I’m guessing the TYR pro series, senior nationals, and high level meets would be opportune to attend while redshirted, provided you had the budget to travel.
Wonder if Sims and Gemmell are gonna defer
I think Bella Sims has announced her plan to defer. And based on past history I have to imagine Erin Gemmell will as well.
This is only a subset of all the athletes who aspire to be Olympians. One conclusion, as alluded to here, is that deferring or taking an Olympic redshirt year is a suboptimal decision. The other side of the coin is that athletes already know that becoming an Olympian, furthermore winning an Olympic medal is the longest of shots. They don’t want to live with the regret of wondering if they should attacked their goal with 100% focus. They’re process rather than outcome driven.
“It is not the critic who counts; not the man who points out how the strong man stumbles, or where the doer of deeds could have done them better. The credit belongs to the man who is… Read more »
Grant House’s ego is simply unmatched. Takes an Olympic redshirt year with no chance of making the team
In what world does a guy who qualifies for the Pan Am Games at 18, and especially one who specializes in a 6-slot relay event, not have a chance two years later when he’s almost 21, while training with the coach of the greatest swimmer in history Michael Phelps?
(Also, you say this as though it’s a bad thing. Every great athlete in the world has an ego. You almost have to. Does that ego have to be managed and checked and balanced and dealt with after sport? Of course. But ego comes with the territory).
I would like to see a list of those swimmers who did the NCAA season and then the Olympics and/or Worlds in the same season.. This is because I believe it is possible for a program and a swimmer to train successfully it do LCM and SCY at the same time. The ASU program Leon Marchand, Hubert Kos and others comes to mind. Coach Bowman has stated that both his college and pro swimmers train together.
First of all, you can’t compare a foreign swimmer, like Marchand, to Americans who have to put on the line at Trials to make the team. Leon’s spot is guaranteed! Maybe the same with Kos?!
I think most who redshirt just want to make sure they are all in and don’t want to say what if I took the year off? Of course, it might not make a difference but they would have 100% focus on the goal!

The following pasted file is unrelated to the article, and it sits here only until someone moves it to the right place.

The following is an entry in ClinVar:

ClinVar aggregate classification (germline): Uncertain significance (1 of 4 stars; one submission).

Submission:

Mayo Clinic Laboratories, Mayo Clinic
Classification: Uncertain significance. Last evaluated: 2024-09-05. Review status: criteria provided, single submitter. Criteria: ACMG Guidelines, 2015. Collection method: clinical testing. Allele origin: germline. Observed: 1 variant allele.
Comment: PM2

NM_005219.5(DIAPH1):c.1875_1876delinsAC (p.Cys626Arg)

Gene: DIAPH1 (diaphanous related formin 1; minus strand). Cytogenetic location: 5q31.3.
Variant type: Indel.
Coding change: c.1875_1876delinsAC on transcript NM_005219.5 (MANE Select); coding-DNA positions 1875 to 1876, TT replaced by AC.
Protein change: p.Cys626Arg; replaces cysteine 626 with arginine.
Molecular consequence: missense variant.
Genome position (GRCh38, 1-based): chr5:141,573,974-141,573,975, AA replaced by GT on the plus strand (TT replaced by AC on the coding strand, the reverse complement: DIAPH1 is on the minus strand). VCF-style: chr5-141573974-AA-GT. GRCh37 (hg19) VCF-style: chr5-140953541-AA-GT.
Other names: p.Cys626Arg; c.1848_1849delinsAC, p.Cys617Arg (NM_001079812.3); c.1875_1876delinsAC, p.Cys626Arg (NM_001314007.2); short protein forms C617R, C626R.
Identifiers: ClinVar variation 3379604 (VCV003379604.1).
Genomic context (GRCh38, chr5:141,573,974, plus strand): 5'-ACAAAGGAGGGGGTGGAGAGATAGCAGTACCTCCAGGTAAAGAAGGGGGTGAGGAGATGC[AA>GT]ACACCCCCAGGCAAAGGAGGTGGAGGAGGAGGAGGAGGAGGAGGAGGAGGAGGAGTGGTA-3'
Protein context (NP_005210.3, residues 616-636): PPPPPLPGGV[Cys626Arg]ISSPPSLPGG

I think your point is fair, though I think you’ve exaggerated it.
No country on earth has a Trials meet as deep as the US. But there are many countries where many events are far from a guarantee. Hungary and men’s butterfly events are among those countries and events.
If Kos is on, he makes the team in his primary events no sweat. If he’s off (remember that Hungarian Nationals are often very shortly after the NCAA season, like days), there’s definitely opportunities to miss.
All that aside, many countries put pressure on their athletes to train “at home” before the Olympics. Some of that is these notions about developing team, some is control, some is funding-related, and some is… Read more »
So you saying there is no politics in Hungary “picking” their team?
I don’t know if I understood you correctly, but Hungary’s nationals don’t quite work the same when it comes to selection as US/Australian/Japanese trials or even British nationals this year, where trials/nationals is the only chance to make the team.
Every championship (WCs, Olypmics) has a qualification period when it’s possible for swimmers to swim qualifying times. To make the Hungarian team you have to be the fastest/second fastest in a certain event under the qualifying time during this period, and so you may or may not qualify during nationals, because you can possible make the team at any meet. This is the reason the Hungarian team doesn’t necessarily mirror the results of the national championships. Kos qualified in… Read more »
I believe Trey Freeman redshirted to get knee surgery not an Olympic redshirt
The difference between the men’s and women’s lists are pretty obvious. Women certainly reach their potential earlier. I know there are exceptions and maybe the male college swimmers who made the team just didn’t take a redshirt but there is still a big difference.